Does Baptism Save? (1 Peter 3)

This article is part of the Tough Passages series.

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18For Christ also suffered once for sins, the righteous for the unrighteous, that he might bring us to God, being put to death in the flesh but made alive in the spirit,19in which he went and proclaimed to the spirits in prison, 20 because they formerly did not obey, when God’s patience waited in the days of Noah, while the ark was being prepared, in which a few, that is, eight persons, were brought safely through water.21Baptism, which corresponds to this, now saves you, not as a removal of dirt from the body but as an appeal to God for a good conscience, through the resurrection of Jesus Christ,22who has gone into heaven and is at the right hand of God, with angels, authorities, and powers having been subjected to him.
1 Peter 3:18-22

Jesus’s Sacrifice

1 Peter 3:18–22 is not merely the most difficult passage in 1 Peter; it is one of the more challenging texts in the entire NT.1 Our approach to it thus calls for both careful analysis and hermeneutical humility.2

3:18–193 That Jesus died “once for all” (hapax) puts his sacrifice in contrast with the OT sacrifices, which had to be repeated daily. That he died “the righteous for the unrighteous” (cf. Isa. 53:11) points us to the requirement that an atoning sacrifice be unblemished and spotless and also highlights the unmistakable substitutionary nature of Christ’s death. The aim of Christ was to overcome the alienation brought about by our sin and to bring us to God, a theme found yet again in Romans 5:2 and Ephesians 2:18.

We must not overlook the seemingly unimportant “also” (kai ), which indicates that Peter is here providing the rationale for verses 13–17. In other words, we should readily embrace undeserved suffering because “Christ also” suffered in this way. Needless to say, we do not suffer in the precise way he did, as a substitutionary sacrifice to propitiate the wrath of God, but we should still find in Christ’s atonement an incentive to bear up under the oppressive persecution of the non-Christian world.

The last clause of verse 18 provides an apt transition to a focus on Christ’s triumphant defeat of all enemies, as seen in his resurrection, ascension, and exaltation to the right hand of God. His “being” put to death and made alive suggests either a causal relationship, in the sense that he brought us to God because he died and was raised, or an instrumental emphasis: it was by means of his death and resurrection that we are brought near to God. The difference between these two options is minimal. There may even be a concessive force to the first participle: “Although he was put to death in the flesh, he was also made alive in the spirit.”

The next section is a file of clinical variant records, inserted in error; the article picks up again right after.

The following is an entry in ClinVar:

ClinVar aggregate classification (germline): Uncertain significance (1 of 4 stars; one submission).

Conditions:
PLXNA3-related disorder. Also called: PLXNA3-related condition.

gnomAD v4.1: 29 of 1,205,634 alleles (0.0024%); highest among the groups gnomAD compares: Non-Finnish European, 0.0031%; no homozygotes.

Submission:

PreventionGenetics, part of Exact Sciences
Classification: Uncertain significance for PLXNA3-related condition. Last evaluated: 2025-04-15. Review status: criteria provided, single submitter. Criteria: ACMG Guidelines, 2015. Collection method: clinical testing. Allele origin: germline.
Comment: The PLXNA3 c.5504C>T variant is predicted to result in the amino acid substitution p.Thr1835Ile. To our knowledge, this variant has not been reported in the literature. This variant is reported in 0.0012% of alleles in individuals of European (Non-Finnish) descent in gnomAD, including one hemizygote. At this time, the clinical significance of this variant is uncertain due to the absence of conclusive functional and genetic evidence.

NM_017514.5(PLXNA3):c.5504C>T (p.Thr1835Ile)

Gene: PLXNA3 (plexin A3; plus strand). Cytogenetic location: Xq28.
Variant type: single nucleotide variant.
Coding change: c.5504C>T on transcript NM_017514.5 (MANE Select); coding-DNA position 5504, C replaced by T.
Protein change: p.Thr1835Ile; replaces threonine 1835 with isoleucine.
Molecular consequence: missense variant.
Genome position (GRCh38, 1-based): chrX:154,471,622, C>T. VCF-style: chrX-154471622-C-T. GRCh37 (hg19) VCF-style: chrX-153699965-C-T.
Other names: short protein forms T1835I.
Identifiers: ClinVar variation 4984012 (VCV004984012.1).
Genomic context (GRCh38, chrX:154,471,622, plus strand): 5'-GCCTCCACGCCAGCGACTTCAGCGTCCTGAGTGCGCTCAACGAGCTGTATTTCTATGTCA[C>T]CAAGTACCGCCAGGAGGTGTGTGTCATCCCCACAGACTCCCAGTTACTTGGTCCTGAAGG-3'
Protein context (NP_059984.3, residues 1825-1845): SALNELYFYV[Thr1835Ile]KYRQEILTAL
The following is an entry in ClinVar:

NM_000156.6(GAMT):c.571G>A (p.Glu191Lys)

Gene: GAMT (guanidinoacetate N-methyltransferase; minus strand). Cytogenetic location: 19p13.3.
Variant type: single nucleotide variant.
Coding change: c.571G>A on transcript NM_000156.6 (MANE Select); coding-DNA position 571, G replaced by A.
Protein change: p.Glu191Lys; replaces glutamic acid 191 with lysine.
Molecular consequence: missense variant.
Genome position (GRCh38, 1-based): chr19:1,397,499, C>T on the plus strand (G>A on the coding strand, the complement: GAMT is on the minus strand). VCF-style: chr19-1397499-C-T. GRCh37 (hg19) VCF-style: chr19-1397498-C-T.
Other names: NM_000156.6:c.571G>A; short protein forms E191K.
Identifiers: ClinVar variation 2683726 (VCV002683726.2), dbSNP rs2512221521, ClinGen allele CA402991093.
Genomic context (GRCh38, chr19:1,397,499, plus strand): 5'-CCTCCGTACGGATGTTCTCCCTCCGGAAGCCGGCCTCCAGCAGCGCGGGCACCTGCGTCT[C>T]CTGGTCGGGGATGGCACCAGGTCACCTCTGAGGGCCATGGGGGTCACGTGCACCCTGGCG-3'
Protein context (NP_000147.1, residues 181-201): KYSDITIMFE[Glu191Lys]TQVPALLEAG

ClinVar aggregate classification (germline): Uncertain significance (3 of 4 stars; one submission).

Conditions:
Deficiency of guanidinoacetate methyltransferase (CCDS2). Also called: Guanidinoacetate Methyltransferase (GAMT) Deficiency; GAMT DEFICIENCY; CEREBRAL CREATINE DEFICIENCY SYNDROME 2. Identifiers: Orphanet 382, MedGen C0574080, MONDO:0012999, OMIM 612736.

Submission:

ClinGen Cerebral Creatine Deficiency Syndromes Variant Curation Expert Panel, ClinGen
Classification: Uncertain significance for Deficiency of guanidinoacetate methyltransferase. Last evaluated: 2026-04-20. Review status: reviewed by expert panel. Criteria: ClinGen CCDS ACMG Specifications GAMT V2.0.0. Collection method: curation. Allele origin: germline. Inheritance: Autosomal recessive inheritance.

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The terms “flesh” and “spirit” do not refer to the two elements of which we are composed—the material (body) and the immaterial (soul or spirit)—as if to suggest that the former dies but the latter survives. Such Greek categories of thought are foreign to the NT. Neither do these terms refer to the two natures of Christ, human and divine. Rather they refer to two modes or spheres of existence. As R. T. France has noted, “sarx [flesh] in the New Testament denotes the natural human sphere of existence, and pneuma [spirit] in contrast with it denotes the supernatural sphere.”4 Again France explains:

Here the contrast is between Christ’s death in the natural sphere, and his risen life in the eternal, spiritual sphere. His earthly life ended, but that was succeeded by his heavenly life. Thus the second phrase [“made alive in the spirit”] does not refer to Christ disembodied, but to Christ risen to life on a new plane.5

In other words, “made alive in the spirit” does not refer to an experience of Christ prior to the resurrection, as if after he died he entered into an intermediate, disembodied state.6 Simply put, the final clause of verse 18 is directly descriptive of the death and resurrection of Christ (cf. 1 Tim. 3:16). He died in the earthly, temporal realm, a realm characterized by flesh, and he was made alive or raised to the heavenly, eternal realm, a realm characterized by spirit.7

The opening relative clause in verse 19, “in which,” clearly has as its antecedent the word pneumati (“spirit”) from verse 18. Since the latter has in view the resurrection of Christ, what follows in verse 19 must be an experience subsequent to his resurrection, not prior to it.8Whereas some argue that the clause “in which” has no antecedent and should simply be translated “when,” each case they cite in 1 Peter as purportedly similar fails to convince insofar as not one of them has a masculine or neuter noun in the preceding clause that might be taken as an antecedent (cf. 1:6; 2:12; 3:16; 4:4).